Every year, I make sure to take at least two self-development courses.  That list has included a variety of sources, including the Nikon Mentor Series, Scott Kelby, Randy Kerr and Doug Box, Steve Kozak, Canon Live Learning, Sony and more.  Most have been great, some not as good, and one of those that are most memorable are from Bryan Peterson. Some of you will recognize the name from his many books, or from his role with Picture Perfect School of Photography (PPSOP) or from his work with Adorama Camera. PPSOP's name has changed recently, to Bryan Peterson School of Photography (BBSOP).  Below is an excerpt from an e-mail from Bryan, with his ideas on shooting at night.  Give it a try!

"HAVE FUN WITH THE NIGHT SKY"

"A few weeks ago I was in Tucson conducting a weekend workshop and with the weather forecast calling for clear skies, shooting star trails would be part of the workshop-shooting menu."

"Back in the film days, it was normal to head out into the clear night air and with your camera on tripod, and loaded with ISO 100 slide film, and your lens of your moderate wide angle lens set to f/5.6, you pointed it up to the heavens and with the shutter speed set to B, (time exposure) and with your locking cable release, you would fire the shutter! And now with the shutter locked open, the camera starts to record what could be a 30 minute or up to a four or five hour exposure and during this time you might go play cards, read a book, tell jokes or stories with other like minded shooters who might be shooting with you or go in the house and watch television (if you were you shooting in your own backyard). And following the next day's trip to the camera store, after turning in your slide film for processing, the two hour wait was over and you find you are rewarded with a landscape of 'lights' arcing across the sky! Not a lot has changed since those days of shooting star trails except for the need to "keep shooting" another exposure every 30 seconds! Let me explain."

"Despite the amazing technology of today's digital camera's, (an expanded dynamic range being one example), they are not capable of shooting long exposures beyond several minutes without recording a great deal of noise a.k.a. a grainy picture. For that reason, most of us shooting star trails today end up shooting 30 seconds exposures with an ISO of 1600 and at lens openings of f/5.6 and depending on how much arcing we wish to convey in the final composition will determine how long we will be out there shooting the night sky."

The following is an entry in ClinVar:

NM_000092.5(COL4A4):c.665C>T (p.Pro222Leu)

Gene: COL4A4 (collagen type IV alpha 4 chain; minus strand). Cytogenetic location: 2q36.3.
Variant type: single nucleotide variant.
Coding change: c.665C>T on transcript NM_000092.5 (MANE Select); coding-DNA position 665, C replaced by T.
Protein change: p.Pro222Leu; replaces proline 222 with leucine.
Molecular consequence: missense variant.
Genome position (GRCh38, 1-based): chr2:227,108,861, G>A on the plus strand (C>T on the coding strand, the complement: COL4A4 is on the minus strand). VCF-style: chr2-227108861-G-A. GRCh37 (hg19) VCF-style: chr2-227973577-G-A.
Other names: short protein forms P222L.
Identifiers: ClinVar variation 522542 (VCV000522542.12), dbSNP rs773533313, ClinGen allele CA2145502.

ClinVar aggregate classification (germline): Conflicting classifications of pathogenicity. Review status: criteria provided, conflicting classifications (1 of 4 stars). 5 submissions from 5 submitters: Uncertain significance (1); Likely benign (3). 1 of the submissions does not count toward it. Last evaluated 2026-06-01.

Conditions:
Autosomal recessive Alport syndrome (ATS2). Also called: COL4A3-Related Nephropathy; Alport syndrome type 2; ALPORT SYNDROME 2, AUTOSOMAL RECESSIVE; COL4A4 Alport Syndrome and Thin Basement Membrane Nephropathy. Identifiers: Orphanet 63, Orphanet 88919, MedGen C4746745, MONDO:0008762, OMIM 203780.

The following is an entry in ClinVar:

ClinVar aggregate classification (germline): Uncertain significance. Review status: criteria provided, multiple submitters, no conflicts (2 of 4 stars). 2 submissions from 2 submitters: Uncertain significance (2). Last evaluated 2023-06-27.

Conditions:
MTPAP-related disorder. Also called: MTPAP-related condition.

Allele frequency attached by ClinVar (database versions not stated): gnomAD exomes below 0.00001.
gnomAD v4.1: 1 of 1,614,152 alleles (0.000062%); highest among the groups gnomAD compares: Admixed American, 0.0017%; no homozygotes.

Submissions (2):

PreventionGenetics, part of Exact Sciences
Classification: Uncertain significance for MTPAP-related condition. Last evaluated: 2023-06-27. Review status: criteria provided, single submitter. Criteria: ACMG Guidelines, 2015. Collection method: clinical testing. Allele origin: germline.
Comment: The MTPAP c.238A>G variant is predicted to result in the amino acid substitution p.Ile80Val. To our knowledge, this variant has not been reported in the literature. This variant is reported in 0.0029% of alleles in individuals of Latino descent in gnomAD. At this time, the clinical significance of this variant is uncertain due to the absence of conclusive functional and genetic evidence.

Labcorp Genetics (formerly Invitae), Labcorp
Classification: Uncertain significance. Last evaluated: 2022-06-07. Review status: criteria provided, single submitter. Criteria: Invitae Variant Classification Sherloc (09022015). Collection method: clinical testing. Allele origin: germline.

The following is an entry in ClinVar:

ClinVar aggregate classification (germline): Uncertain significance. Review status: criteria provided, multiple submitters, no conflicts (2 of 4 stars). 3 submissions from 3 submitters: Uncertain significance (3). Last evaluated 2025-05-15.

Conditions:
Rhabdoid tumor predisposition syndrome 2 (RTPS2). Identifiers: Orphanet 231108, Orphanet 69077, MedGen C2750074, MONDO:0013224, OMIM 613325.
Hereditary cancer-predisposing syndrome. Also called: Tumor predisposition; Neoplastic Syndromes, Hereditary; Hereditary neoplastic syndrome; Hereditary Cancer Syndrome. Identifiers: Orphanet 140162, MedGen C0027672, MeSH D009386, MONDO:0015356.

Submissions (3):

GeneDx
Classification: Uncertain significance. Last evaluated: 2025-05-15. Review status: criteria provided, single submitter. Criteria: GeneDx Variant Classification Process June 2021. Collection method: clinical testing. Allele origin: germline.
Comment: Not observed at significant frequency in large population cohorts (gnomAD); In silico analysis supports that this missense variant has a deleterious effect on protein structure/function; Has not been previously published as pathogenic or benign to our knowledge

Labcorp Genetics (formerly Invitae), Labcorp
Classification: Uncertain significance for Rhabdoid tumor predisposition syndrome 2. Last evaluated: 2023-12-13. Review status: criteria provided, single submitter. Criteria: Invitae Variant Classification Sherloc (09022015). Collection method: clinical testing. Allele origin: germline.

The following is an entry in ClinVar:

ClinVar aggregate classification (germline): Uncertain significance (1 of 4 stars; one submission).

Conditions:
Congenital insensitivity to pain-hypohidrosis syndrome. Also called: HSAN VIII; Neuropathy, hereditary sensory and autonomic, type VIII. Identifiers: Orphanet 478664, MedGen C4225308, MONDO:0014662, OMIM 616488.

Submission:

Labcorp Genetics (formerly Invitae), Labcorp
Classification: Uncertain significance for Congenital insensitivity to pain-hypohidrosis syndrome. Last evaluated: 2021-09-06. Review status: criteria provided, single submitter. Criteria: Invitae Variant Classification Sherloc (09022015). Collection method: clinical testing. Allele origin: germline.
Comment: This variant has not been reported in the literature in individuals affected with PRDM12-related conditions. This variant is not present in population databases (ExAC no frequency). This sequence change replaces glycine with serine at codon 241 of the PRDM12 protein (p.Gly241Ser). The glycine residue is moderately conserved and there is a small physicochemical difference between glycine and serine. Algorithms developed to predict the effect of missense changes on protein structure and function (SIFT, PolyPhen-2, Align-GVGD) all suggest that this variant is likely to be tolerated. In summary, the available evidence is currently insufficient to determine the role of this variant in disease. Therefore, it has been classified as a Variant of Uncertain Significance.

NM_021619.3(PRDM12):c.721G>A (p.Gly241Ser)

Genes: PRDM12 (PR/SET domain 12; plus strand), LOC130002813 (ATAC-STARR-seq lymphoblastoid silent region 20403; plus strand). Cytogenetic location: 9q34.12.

"As a general rule, I feel one should shoot no less than 60, 30 second exposures, which means you will be out shooting for 30 minutes, but if you have the time, consider shooting 240 exposures to 480 exposures, (two to four hours of shooting time). Keep in mind that the longer you shoot the greater the length of your star trails. Also the star trails will be more 'rounded' when you point your camera towards the North Star. And clearly, you will have more success with this idea when you choose to be out on a moonless night!"

"On this particular night, I shot about 60 exposures, all at 30 seconds, with my Nikon D800E, Nikkor 16-35mm at 16mm at f/5.6 at 1600 ISO and of course on my tripod and with a cable release. After I was done shooting, I returned home to the studio and imported all images into Camera Raw, Selected All, and made some minor tweaking in the WB, choosing to use a WB between incandescent and fluorescent and than I hit OPEN and all 120 images were now in Photoshop and I then chose File>Scripts>Load Files Into Stacks. Then with my Layers palette opened, you will see all of your files and select all of these files EXCEPT FOR THE LAST IMAGE you loaded, and choose LIGHTEN from Layers Blending Mode and kaboom, all images are blended into a single image of star trails!"

"It was also on this same night, after shooting the image above, that I went to another location, right near the main highway that runs near the Saguaro National Park west of Tucson, knowing that even at this hour of 9pm, an occasional car or motorcycle would be on the road. I set up near the road and shot several lone cars entering the composition you see here, but it was the lone motorcycle that entered the frame that I liked more than any others during this single 30-second exposure."

"And in anticipation of your next question, YES, go into your camera menu and TURN OFF 'noise reduction'! If you don't you will be waiting upwards of 45 seconds to one minute in between shots as the camera attempts to clean up what little bit of noise is being recorded on these short 30 second exposures."

"Most of all have fun and of course "You keep shooting!"

All my best-
Bryan F Peterson

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